For a (seemingly) part-time band POND sure seem to keep busy. The Perth-based psychedelic rockers have just released a new album, The Weather, their seventh since January, 2008.
Their history has been closely linked with that of Tame Impala, a band they share members, producers and general history since coming together in the Perth music scene in the early part of the last decade.
'Shiny' Joe Ryan, one of three songwriters within POND's ranks is also Tame Impala’s 'video guy' and has settled into a life where he is travelling around the world with one of the planet’s biggest bands and then fitting Pond commitments around that.
“POND don't work much because I work with Tame Impala,” he explains from a Fremantle beer garden while soaking up the city’s temperate autumnal sunshine. “I've been working with them for six years or so and since they have blown up I guess it has become pretty normal to me to be heading off all over the world.”
Ryan says that the transient lifestyle meant that he has recently rented a room in a share house for the first time in three years. Having an actual place of residence has not made much difference to his nomadic lifestyle though and within days of this interview he would be taking off for a two-and-a-half-month trek around the world.
Recording for The Weather was completed in January, 2016. The lag between recording and release occurred because Pond were waiting for their producer and one-time drummer Kevin Parker to be free to mix the recordings.
Parker is famed for his lone wolf approach to all aspects of Tame Impala’s albums, but Ryan says he is very open when working with POND. Ryan paints a rather idyllic picture of the POND guys sitting around with a drink in hand while making suggestions to Parker.
“He is amazing. Someone will ask about bringing up a keyboard and he will say, ‘let's bring it up here, we don't need it before that, it's just filling up space’. It's great to have a critical ear that did not create the music.
“We have had other people produce and mix our records but it's hard to speak the lingo with them. I don't have the vocabulary to describe what I am trying to get at in a song or what a song should be sounding like. With Kevin, we can just ask him to juzz it up a bit or can you make it sparkle and he is like, ‘oh yeah’. Or shimmer left right left right. He'll be like, ‘Panning? Yeah, no problems’.”
‘No problems’ sounds like it might almost be POND's creed. With three songwriters and singers in the band – the principal writers are Nick Allbrook and Jay Watson – there needs to room for discussion and consensus. Ryan says that gets easier and easier with each album. He points out that he had two songs that did not make the album, despite the fact it has a running time of just 40 minutes. “We all agreed they didn’t quite suit the flow of the album.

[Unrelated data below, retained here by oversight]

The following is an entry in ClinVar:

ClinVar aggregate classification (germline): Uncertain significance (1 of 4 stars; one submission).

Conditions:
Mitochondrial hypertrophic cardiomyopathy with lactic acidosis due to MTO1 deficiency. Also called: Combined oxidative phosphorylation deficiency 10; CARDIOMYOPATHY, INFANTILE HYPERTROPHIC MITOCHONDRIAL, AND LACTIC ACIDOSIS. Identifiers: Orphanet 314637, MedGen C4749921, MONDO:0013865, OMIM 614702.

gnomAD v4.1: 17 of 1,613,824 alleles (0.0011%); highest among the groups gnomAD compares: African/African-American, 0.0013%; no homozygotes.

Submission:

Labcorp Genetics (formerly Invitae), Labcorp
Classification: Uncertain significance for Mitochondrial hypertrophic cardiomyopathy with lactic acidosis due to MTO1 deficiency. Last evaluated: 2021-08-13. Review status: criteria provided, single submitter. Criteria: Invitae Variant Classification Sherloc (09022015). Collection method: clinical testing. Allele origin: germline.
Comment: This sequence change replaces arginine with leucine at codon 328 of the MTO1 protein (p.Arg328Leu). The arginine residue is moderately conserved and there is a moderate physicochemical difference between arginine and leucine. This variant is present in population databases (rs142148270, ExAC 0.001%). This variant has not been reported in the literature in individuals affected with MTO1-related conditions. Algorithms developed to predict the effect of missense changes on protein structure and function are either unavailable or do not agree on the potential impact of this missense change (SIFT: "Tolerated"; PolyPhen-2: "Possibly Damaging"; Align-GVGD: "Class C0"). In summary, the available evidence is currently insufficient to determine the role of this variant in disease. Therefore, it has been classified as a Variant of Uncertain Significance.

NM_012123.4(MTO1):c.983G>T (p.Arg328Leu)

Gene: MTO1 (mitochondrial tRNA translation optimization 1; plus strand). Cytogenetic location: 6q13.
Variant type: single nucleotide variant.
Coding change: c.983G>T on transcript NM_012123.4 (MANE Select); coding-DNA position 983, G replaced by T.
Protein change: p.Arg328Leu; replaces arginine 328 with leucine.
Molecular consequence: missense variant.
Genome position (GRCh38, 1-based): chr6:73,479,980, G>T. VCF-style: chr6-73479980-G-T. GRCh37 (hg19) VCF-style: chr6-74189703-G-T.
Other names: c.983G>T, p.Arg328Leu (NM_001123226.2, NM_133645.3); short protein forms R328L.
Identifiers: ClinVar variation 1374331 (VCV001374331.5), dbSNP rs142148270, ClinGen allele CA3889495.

“I was like, ‘I agree, whatever you guys reckon’. Over time I have learned to be less precious about my songs getting cut or getting changed.
“The fact is that it is album number seven and we are experienced. Because they are friends I fought tooth and nail a couple of times to keep things in past albums. Because they are your mates you can lose, not your cool but go at 'em hard, but I have learned that it should all be fun and natural. I'm ready to go with the group mentality when it comes to making an album.”
Each writer comes to the sessions with ideas they think will work with POND. They gather and play demos and immediately band members see ways to change and enhance what was in the original sketch.
“It's those contributions that make it different from a song for our solo projects,” says Ryan, who released and toured a solo album, The Cosmic Microwave Background, in 2014. “It's a bigger thing. The song you had in your mind might not actually turn out the way you thought it would. It turns out even bigger than you thought it would. It takes on its own life.”
The album contains a winning blend of psychedelia and some serious pop smarts. It begins with 30000 Megatons, an ode to death and destruction before lightening up to offer a glimmer of hope for the future. Much of Allbrook’s lyrics are about their hometown of Perth. It was a concept that grew during writing and recording sessions.
“When we were recording it all Jay and I had lyrics for our own songs but for the most part we thought let's just let Nick write the bulk of the lyrics so he can develop a theme. The theme just naturally landed on Perth because it was summer and there was sunshine. It's not just that though, Nick is a lyrical surgeon. I was reading the lyrics in the liner notes. I didn't even know all the lyrics until I read them. I was like ‘Woah, my boy!’ It's not obvious, like (sings) ‘I'm going to Kwinana...’ it was quite cerebral and eloquent.
And Ryan’s thoughts on Perth?
“It's like LA, but better. Lots of sunshine and even in winter it's warm.”
The Weather is out now on EMI Music.